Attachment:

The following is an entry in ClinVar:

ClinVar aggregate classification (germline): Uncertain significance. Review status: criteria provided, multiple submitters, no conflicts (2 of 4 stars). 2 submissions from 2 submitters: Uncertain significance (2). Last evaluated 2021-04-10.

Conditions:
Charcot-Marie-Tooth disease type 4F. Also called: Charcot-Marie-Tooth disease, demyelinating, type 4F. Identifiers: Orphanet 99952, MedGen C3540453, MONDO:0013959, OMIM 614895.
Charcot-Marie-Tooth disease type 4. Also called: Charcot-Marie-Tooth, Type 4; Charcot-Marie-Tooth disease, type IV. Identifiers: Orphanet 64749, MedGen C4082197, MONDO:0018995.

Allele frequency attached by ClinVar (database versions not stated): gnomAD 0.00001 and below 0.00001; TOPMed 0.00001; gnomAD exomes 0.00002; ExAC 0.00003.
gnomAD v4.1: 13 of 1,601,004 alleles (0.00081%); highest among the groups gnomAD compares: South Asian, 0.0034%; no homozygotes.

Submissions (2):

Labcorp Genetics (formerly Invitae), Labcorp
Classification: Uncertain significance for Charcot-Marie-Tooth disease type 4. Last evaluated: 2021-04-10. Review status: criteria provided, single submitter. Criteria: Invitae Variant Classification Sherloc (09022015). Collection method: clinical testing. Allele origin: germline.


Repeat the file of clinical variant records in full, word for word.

The following is an entry in ClinVar:

ClinVar aggregate classification (germline): Uncertain significance. Review status: criteria provided, multiple submitters, no conflicts (2 of 4 stars). 2 submissions from 2 submitters: Uncertain significance (2). Last evaluated 2021-04-10.

Conditions:
Charcot-Marie-Tooth disease type 4F. Also called: Charcot-Marie-Tooth disease, demyelinating, type 4F. Identifiers: Orphanet 99952, MedGen C3540453, MONDO:0013959, OMIM 614895.
Charcot-Marie-Tooth disease type 4. Also called: Charcot-Marie-Tooth, Type 4; Charcot-Marie-Tooth disease, type IV. Identifiers: Orphanet 64749, MedGen C4082197, MONDO:0018995.

Allele frequency attached by ClinVar (database versions not stated): gnomAD 0.00001 and below 0.00001; TOPMed 0.00001; gnomAD exomes 0.00002; ExAC 0.00003.
gnomAD v4.1: 13 of 1,601,004 alleles (0.00081%); highest among the groups gnomAD compares: South Asian, 0.0034%; no homozygotes.

Submissions (2):

Labcorp Genetics (formerly Invitae), Labcorp
Classification: Uncertain significance for Charcot-Marie-Tooth disease type 4. Last evaluated: 2021-04-10. Review status: criteria provided, single submitter. Criteria: Invitae Variant Classification Sherloc (09022015). Collection method: clinical testing. Allele origin: germline.